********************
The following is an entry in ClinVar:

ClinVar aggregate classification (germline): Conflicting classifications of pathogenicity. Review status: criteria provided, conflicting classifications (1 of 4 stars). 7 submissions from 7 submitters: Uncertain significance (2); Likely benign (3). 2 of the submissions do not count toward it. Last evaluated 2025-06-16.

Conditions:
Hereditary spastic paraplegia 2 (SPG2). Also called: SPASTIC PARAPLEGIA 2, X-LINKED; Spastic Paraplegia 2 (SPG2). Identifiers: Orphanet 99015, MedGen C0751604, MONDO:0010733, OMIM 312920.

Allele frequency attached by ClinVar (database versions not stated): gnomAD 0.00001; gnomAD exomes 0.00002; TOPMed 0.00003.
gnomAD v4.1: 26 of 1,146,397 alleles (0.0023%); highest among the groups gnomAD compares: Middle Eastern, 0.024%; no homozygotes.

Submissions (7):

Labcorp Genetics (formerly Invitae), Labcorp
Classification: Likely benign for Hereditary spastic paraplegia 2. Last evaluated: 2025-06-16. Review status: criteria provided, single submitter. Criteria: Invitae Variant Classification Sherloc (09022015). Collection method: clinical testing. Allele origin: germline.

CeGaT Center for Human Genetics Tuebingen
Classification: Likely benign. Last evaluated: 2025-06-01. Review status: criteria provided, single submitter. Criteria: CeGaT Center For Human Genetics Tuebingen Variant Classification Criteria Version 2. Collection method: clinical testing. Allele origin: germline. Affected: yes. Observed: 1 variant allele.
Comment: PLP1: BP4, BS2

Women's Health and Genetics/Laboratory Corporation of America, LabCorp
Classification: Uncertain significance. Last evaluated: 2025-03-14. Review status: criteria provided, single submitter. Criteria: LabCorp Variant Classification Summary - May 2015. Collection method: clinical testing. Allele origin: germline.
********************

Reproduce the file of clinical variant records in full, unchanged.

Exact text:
The following is an entry in ClinVar:

ClinVar aggregate classification (germline): Conflicting classifications of pathogenicity. Review status: criteria provided, conflicting classifications (1 of 4 stars). 7 submissions from 7 submitters: Uncertain significance (2); Likely benign (3). 2 of the submissions do not count toward it. Last evaluated 2025-06-16.

Conditions:
Hereditary spastic paraplegia 2 (SPG2). Also called: SPASTIC PARAPLEGIA 2, X-LINKED; Spastic Paraplegia 2 (SPG2). Identifiers: Orphanet 99015, MedGen C0751604, MONDO:0010733, OMIM 312920.

Allele frequency attached by ClinVar (database versions not stated): gnomAD 0.00001; gnomAD exomes 0.00002; TOPMed 0.00003.
gnomAD v4.1: 26 of 1,146,397 alleles (0.0023%); highest among the groups gnomAD compares: Middle Eastern, 0.024%; no homozygotes.

Submissions (7):

Labcorp Genetics (formerly Invitae), Labcorp
Classification: Likely benign for Hereditary spastic paraplegia 2. Last evaluated: 2025-06-16. Review status: criteria provided, single submitter. Criteria: Invitae Variant Classification Sherloc (09022015). Collection method: clinical testing. Allele origin: germline.

CeGaT Center for Human Genetics Tuebingen
Classification: Likely benign. Last evaluated: 2025-06-01. Review status: criteria provided, single submitter. Criteria: CeGaT Center For Human Genetics Tuebingen Variant Classification Criteria Version 2. Collection method: clinical testing. Allele origin: germline. Affected: yes. Observed: 1 variant allele.
Comment: PLP1: BP4, BS2

Women's Health and Genetics/Laboratory Corporation of America, LabCorp
Classification: Uncertain significance. Last evaluated: 2025-03-14. Review status: criteria provided, single submitter. Criteria: LabCorp Variant Classification Summary - May 2015. Collection method: clinical testing. Allele origin: germline.